How To Invest In US Stocks As A Foreigner
The bustling US stock market is one of the foundations of the world economy, with good reason. The stock market refers to the collection of markets and exchanges where regular activities of buying, selling, and issuance of shares of publicly held companies happen. It’s by far the world’s largest stock exchange with listed companies valued at $30.1 trillion as of February 2018.
But can you only trade in the market if you’re a citizen? Good question. US stocks and bonds are indeed regulated by US law. However, as it turns out, you do not have to be a citizen to trade in the US stock market. There are no specific laws prohibiting non-US citizens from investing in the US stock market.
In fact, many investment firms cater to international clients. The Securities and Exchange Commission and our government actually encourage foreign investments in the equities and debt markets that fund US capital markets and the US economy. Why is this? It’s because no US/foreign investors bring in a lot of money to US markets!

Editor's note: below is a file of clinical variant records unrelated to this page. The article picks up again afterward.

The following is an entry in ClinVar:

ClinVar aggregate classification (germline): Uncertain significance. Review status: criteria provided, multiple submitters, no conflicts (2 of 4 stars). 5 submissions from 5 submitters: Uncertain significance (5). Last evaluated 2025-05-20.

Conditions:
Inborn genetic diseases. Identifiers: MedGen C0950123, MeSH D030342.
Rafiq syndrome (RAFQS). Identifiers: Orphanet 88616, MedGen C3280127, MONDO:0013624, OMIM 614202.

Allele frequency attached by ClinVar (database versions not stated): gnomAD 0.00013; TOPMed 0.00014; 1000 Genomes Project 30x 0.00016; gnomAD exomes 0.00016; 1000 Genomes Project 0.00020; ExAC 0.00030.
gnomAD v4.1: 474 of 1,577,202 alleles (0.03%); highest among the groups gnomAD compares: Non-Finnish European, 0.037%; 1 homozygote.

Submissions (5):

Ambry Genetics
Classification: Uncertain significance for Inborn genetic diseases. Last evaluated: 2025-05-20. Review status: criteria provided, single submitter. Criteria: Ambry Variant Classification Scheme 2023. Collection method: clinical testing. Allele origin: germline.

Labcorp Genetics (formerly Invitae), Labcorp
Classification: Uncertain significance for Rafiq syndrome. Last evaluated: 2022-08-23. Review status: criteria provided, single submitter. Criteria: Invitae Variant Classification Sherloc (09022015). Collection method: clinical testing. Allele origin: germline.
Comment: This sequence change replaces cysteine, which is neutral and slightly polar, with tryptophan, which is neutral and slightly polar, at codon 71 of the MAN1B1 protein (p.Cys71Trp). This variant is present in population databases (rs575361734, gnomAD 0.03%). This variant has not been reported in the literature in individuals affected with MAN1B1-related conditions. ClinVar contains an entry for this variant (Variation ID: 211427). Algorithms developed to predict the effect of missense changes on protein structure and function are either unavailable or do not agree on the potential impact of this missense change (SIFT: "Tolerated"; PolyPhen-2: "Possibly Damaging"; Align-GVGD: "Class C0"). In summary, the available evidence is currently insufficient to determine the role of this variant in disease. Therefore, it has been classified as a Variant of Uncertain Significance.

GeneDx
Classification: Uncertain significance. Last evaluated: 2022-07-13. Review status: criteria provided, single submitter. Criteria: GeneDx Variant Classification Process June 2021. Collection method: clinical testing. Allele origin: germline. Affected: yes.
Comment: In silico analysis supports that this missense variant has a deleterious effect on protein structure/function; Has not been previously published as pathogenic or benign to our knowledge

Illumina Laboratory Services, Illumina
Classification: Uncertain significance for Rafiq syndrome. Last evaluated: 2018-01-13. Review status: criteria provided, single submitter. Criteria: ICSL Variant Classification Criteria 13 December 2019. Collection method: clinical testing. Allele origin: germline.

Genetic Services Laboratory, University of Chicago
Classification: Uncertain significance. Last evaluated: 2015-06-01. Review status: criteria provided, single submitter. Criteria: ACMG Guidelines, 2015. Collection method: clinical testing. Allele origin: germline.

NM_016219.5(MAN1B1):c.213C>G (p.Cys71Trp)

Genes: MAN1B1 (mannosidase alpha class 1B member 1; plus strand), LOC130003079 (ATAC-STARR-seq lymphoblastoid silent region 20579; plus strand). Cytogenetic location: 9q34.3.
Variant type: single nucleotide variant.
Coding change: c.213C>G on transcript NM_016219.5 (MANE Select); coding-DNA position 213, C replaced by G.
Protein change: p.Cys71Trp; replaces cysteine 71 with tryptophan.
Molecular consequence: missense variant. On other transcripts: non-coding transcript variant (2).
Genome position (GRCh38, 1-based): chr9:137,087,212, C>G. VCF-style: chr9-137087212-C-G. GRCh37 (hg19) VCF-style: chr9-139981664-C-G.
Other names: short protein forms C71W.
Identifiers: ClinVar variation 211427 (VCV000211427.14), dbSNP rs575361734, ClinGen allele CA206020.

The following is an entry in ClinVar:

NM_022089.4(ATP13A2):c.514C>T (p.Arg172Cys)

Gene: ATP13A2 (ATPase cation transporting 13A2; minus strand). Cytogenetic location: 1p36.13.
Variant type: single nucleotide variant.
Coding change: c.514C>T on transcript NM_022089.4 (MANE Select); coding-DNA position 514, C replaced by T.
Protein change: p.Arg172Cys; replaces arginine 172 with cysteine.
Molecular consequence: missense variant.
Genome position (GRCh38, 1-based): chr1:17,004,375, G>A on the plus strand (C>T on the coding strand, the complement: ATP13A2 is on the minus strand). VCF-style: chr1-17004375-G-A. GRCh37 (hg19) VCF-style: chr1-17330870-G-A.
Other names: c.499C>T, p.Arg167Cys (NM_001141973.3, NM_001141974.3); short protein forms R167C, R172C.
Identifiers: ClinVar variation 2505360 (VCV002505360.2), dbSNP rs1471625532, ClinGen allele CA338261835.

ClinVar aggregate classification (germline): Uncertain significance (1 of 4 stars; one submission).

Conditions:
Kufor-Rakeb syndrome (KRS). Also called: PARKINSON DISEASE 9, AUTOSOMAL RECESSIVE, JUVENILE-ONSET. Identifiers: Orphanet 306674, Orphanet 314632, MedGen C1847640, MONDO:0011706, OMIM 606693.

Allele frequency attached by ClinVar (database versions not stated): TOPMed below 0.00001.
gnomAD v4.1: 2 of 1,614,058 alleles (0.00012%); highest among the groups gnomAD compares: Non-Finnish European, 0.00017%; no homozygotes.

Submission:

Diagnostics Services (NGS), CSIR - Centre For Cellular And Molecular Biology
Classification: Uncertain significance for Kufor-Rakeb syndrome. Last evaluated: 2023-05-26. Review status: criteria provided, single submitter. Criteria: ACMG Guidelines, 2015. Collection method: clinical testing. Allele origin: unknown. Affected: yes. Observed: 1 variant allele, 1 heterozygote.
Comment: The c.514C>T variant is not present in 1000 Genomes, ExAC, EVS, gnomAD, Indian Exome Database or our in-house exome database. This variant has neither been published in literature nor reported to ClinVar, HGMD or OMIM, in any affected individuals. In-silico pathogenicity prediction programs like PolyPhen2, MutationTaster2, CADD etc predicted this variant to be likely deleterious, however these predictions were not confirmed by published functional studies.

However, there are some extra hoops that no US citizens have to jump through to get US stocks in their portfolios. You can open an online trading account with some US brokers, even as a foreigner, but more documentation will be required. Some of the extra paperwork will include proof of identity and visa information, and there will likely be other requirements as well.
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- Hong Kong
- South Korea
- New Zealand
- Saudi Arabia
- United Arab Emirates
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Opening A Brokerage Account
To trade US stocks, the easiest thing to do is to open a brokerage account with a US broker. However, brokerage firms have different procedures for non-citizens based on their residency status, and non-citizens will have to produce more documents to comply with their internal rules. On top of that, not all brokerages participate with international investors.
International investors in the US stock market typically choose to go through a brokerage firm to manage their investments. Using a reputable broker ensures that investments will comply with applicable laws, and a US-based broker who is familiar with international investments can help people navigate the somewhat complicated topic.
If you are a non-resident of the US looking to invest and you are choosing a brokerage firm, make sure that they work with international investors. Do the homework. Take the time to check that they work with your specific country of residence because some brokerage firms only serve certain areas. Also, some brokers require additional documentation from international investors, including proof of identity, visa information, and tax documents.